“Kids are always surprised when they hear that that’s where the expression, ‘Don’t let the bedbugs bite,’ comes from,” she says.

Mrs. Wagner says she always tells visitors that a place like Montpelier Mansion was very dependent on slaves for even the smallest of daily activities. However, she says, not much is known about the Snowden slaves because of a lack of recorded history.

The last exhibit visitors see is the kitchen, which has been reproduced in a carriage house next to the museum gift shop. The kitchen is a favorite among small children, Mrs. Wagner says.

It’s packed with 19th-century gadgets. Among the items are a corn sheller, a sugar nipper, sugar cones, skeps (beehive covers), a block of tea, a scraper for hides and a bird-cooker.

Mrs. Wagner says the mansion provides an opportunity for children — and their parents — to learn about local history without feeling as if they’re being subjected to a history lesson.

“Kids have so much fun here, they’re not even aware that they’re learning, which is the best kind of learning,” she says.

She says she often overhears families talking about how childhood has changed through the years.

“[The exhibit] encourages conversation between kids and parents about what life was once like. They talk about being a child then and now and discuss differences and similarities,” she says.

After the tour, which takes about an hour, she encourages visitors to enjoy the 75-acre grounds, down from a high of 20,000 acres during the early Snowden era.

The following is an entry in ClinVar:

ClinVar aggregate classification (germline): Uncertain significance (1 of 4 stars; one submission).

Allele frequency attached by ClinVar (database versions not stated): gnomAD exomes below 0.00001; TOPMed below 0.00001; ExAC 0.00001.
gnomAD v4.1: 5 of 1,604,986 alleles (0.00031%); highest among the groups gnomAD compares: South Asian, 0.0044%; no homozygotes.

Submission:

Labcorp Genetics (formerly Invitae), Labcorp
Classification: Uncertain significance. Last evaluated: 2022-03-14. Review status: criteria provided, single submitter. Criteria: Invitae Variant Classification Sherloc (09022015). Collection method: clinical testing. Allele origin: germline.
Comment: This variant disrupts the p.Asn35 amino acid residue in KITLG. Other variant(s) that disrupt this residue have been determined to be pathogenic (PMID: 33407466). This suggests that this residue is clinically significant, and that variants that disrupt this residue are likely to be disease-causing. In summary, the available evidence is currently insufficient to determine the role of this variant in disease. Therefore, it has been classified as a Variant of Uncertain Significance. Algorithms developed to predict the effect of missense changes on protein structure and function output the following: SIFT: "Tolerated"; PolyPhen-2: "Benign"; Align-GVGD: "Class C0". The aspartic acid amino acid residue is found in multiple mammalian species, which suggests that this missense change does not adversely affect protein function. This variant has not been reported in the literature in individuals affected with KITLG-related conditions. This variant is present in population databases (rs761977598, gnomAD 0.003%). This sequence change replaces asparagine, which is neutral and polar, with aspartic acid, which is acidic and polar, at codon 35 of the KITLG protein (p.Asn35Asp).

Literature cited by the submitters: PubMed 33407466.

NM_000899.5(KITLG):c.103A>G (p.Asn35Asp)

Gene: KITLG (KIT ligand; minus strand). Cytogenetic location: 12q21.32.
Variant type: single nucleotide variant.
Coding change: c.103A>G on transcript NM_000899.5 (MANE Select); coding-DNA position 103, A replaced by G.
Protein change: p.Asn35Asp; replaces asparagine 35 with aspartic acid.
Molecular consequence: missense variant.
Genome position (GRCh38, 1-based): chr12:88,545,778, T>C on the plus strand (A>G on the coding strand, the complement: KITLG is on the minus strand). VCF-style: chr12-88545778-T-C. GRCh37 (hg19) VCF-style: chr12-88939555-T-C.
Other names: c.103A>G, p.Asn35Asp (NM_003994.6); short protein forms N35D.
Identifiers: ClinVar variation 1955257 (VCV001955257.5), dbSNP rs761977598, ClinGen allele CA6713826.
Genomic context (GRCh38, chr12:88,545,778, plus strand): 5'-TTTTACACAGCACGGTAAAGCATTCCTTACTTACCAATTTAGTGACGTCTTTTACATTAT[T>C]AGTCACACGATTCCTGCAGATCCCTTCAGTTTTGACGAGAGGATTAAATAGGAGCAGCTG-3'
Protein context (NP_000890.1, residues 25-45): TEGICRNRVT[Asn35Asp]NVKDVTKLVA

“Bring a picnic, fly a kite on the grounds, or just enjoy the trees,” she urges.

When you go:

Location: Montpelier Mansion is on Muirkirk Road in Laurel. (The mailing address is 9401 Montpelier Drive, Laurel, MD 20708.)

Directions: Take the Baltimore-Washington Parkway to Exit 11 toward Laurel/Bowie. Make a left onto Route 197. After about a mile, make a left onto Muirkirk Road. The mansion will be on the right.

Hours: The mansion is open from noon to 3 p.m. Sunday through Thursday from March through November. Visitors are required to take a guided tour to see the house. Guided tours begin on the hour. The last tour begins at 3 p.m. In March, during the “What Is It?” exhibit, the mansion will be open from noon to 4 p.m. daily. Tours are not required for this exhibit. From December through February, the museum is open for tours at 1 and 2 p.m. Sundays. For groups of 10 or more visitors, tours are available by appointment during the week throughout the year.

Parking: Free on site.

Admission: $3 for adults, $2 for seniors, $1 for children ages 5 to 18, free for children ages 4 and younger. During the “What Is It?” exhibit open through March 31 the rate is $2 for adults and $1 for children.

Information: 301/953-1376 or www.pgparks.com/places/ eleganthistoric/montpelier_intro.html.

Notes: Upcoming family events at Montpelier Mansion include the Herb, Bread & Tea Festival, 10 a.m. to 4 p.m. April 23. This event will feature live music, lectures, workshops, Colonial games, hands-on activities and tea and scones in the mansion. Tours will be available, and vendors of garden accessories and jewelry and other items also will be featured. Open to all ages.